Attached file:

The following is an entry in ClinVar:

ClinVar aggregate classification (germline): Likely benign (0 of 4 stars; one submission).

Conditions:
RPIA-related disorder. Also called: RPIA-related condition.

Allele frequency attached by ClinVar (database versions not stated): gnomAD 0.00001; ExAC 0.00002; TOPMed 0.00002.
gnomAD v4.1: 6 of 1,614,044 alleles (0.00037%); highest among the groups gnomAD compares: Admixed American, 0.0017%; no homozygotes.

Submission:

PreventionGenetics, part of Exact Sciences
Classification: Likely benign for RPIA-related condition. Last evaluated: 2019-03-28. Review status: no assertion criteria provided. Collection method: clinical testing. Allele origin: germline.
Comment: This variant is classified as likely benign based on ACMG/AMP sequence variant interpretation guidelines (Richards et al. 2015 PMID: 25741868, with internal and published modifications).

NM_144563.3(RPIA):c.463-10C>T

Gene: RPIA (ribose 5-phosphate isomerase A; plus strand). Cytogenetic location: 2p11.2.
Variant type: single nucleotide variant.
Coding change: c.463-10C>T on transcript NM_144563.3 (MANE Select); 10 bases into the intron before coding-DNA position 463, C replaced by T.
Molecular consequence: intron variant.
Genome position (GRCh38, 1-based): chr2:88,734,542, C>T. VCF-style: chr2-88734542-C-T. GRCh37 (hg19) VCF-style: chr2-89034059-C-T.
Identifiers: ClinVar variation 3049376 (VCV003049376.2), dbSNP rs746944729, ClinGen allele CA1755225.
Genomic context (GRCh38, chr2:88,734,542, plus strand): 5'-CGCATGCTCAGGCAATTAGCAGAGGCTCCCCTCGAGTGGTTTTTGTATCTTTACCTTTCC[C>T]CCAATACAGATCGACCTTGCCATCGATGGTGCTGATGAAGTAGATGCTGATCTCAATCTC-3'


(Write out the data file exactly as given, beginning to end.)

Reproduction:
The following is an entry in ClinVar:

ClinVar aggregate classification (germline): Likely benign (0 of 4 stars; one submission).

Conditions:
RPIA-related disorder. Also called: RPIA-related condition.

Allele frequency attached by ClinVar (database versions not stated): gnomAD 0.00001; ExAC 0.00002; TOPMed 0.00002.
gnomAD v4.1: 6 of 1,614,044 alleles (0.00037%); highest among the groups gnomAD compares: Admixed American, 0.0017%; no homozygotes.

Submission:

PreventionGenetics, part of Exact Sciences
Classification: Likely benign for RPIA-related condition. Last evaluated: 2019-03-28. Review status: no assertion criteria provided. Collection method: clinical testing. Allele origin: germline.
Comment: This variant is classified as likely benign based on ACMG/AMP sequence variant interpretation guidelines (Richards et al. 2015 PMID: 25741868, with internal and published modifications).

NM_144563.3(RPIA):c.463-10C>T

Gene: RPIA (ribose 5-phosphate isomerase A; plus strand). Cytogenetic location: 2p11.2.
Variant type: single nucleotide variant.
Coding change: c.463-10C>T on transcript NM_144563.3 (MANE Select); 10 bases into the intron before coding-DNA position 463, C replaced by T.
Molecular consequence: intron variant.
Genome position (GRCh38, 1-based): chr2:88,734,542, C>T. VCF-style: chr2-88734542-C-T. GRCh37 (hg19) VCF-style: chr2-89034059-C-T.
Identifiers: ClinVar variation 3049376 (VCV003049376.2), dbSNP rs746944729, ClinGen allele CA1755225.
Genomic context (GRCh38, chr2:88,734,542, plus strand): 5'-CGCATGCTCAGGCAATTAGCAGAGGCTCCCCTCGAGTGGTTTTTGTATCTTTACCTTTCC[C>T]CCAATACAGATCGACCTTGCCATCGATGGTGCTGATGAAGTAGATGCTGATCTCAATCTC-3'